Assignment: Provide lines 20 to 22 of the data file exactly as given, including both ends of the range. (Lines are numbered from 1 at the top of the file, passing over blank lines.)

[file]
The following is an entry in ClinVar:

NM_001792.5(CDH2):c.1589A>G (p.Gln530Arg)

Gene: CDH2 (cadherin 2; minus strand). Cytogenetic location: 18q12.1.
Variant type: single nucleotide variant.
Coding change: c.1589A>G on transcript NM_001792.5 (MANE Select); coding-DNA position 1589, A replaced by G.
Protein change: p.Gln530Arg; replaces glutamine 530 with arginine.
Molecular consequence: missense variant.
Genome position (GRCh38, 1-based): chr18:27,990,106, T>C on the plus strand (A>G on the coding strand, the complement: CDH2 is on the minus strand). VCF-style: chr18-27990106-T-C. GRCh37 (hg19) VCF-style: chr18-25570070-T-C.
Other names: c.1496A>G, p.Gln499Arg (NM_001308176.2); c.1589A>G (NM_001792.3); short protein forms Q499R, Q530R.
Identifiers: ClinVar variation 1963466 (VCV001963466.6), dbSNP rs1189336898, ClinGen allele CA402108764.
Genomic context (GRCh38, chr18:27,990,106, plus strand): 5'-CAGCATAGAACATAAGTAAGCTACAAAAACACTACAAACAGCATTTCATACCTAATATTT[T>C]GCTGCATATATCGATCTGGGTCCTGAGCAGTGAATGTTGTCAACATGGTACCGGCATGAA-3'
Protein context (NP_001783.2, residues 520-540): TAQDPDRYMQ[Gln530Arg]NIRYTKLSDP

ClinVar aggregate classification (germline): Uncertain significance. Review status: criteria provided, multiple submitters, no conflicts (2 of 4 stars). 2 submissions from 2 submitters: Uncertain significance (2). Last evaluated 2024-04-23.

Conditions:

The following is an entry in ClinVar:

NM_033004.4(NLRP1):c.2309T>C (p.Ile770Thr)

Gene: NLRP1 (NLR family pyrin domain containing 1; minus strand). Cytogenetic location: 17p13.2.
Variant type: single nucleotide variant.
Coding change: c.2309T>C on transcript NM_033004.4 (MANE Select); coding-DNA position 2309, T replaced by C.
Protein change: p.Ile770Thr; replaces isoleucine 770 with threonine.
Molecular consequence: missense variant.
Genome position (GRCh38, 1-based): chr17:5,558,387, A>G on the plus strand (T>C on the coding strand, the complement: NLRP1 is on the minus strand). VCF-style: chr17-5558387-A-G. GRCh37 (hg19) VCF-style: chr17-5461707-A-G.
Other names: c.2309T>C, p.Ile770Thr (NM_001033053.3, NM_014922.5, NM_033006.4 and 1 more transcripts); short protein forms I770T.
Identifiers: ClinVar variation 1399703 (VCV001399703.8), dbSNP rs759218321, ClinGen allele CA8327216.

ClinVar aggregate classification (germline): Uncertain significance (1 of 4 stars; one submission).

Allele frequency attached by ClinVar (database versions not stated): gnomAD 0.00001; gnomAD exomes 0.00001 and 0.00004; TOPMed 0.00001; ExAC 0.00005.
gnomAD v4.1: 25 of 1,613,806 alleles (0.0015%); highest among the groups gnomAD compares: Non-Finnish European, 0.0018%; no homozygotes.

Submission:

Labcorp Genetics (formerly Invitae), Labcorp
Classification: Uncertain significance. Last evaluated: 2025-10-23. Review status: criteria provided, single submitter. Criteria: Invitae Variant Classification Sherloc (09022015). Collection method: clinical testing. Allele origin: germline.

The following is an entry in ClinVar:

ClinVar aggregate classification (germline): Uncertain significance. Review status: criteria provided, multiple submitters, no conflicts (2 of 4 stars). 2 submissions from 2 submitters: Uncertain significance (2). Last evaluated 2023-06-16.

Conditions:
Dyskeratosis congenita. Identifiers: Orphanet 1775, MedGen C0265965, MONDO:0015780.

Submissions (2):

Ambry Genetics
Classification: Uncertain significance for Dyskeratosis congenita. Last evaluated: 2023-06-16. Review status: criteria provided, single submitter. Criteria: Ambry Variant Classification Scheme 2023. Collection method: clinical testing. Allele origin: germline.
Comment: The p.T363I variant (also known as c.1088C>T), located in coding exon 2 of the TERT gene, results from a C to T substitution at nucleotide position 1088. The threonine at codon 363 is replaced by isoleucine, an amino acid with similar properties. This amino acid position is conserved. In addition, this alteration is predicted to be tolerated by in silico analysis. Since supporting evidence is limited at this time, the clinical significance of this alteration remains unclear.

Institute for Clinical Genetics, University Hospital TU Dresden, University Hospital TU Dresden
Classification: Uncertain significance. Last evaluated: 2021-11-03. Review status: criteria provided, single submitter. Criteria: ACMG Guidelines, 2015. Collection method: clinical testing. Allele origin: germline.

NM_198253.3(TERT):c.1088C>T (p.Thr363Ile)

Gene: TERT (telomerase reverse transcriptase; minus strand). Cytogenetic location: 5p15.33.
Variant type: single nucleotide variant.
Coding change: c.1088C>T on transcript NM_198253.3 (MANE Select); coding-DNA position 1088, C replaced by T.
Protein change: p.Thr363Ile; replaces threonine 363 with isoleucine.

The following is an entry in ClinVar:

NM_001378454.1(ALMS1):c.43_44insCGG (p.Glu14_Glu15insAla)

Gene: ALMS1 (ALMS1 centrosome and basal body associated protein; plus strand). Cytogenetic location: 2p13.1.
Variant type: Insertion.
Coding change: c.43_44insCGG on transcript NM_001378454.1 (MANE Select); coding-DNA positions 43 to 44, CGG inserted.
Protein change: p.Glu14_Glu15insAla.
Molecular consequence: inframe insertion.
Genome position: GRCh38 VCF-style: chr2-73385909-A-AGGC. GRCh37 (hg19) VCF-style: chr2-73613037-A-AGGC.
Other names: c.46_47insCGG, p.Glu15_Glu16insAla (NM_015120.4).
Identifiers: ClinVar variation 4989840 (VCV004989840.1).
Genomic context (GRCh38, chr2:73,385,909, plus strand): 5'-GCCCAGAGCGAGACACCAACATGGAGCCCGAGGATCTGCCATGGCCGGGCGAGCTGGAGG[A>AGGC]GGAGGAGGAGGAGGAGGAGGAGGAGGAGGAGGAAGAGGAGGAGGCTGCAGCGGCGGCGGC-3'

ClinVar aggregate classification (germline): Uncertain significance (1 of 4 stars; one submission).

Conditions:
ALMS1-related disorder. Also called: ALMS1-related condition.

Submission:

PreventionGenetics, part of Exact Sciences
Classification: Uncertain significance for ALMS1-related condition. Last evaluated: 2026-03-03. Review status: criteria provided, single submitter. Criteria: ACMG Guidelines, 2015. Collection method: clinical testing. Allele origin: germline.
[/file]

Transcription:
Protein change: p.Ile770Thr; replaces isoleucine 770 with threonine.
Molecular consequence: missense variant.
Genome position (GRCh38, 1-based): chr17:5,558,387, A>G on the plus strand (T>C on the coding strand, the complement: NLRP1 is on the minus strand). VCF-style: chr17-5558387-A-G. GRCh37 (hg19) VCF-style: chr17-5461707-A-G.